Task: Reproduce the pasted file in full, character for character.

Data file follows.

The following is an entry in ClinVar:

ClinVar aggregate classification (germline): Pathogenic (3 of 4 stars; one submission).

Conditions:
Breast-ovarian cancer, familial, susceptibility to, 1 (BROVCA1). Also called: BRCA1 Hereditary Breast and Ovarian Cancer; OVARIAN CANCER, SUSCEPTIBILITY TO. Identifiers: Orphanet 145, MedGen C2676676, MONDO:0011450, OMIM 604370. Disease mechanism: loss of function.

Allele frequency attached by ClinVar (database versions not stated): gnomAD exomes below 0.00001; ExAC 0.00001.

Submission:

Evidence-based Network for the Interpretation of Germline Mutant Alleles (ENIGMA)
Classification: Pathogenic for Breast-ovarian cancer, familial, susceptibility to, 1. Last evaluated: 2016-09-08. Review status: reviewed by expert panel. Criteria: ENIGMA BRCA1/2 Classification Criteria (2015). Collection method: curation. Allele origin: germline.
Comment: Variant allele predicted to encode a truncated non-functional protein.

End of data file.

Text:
The following is an entry in ClinVar:

ClinVar aggregate classification (germline): Pathogenic (3 of 4 stars; one submission).

Conditions:
Breast-ovarian cancer, familial, susceptibility to, 1 (BROVCA1). Also called: BRCA1 Hereditary Breast and Ovarian Cancer; OVARIAN CANCER, SUSCEPTIBILITY TO. Identifiers: Orphanet 145, MedGen C2676676, MONDO:0011450, OMIM 604370. Disease mechanism: loss of function.

Allele frequency attached by ClinVar (database versions not stated): gnomAD exomes below 0.00001; ExAC 0.00001.

Submission:

Evidence-based Network for the Interpretation of Germline Mutant Alleles (ENIGMA)
Classification: Pathogenic for Breast-ovarian cancer, familial, susceptibility to, 1. Last evaluated: 2016-09-08. Review status: reviewed by expert panel. Criteria: ENIGMA BRCA1/2 Classification Criteria (2015). Collection method: curation. Allele origin: germline.
Comment: Variant allele predicted to encode a truncated non-functional protein.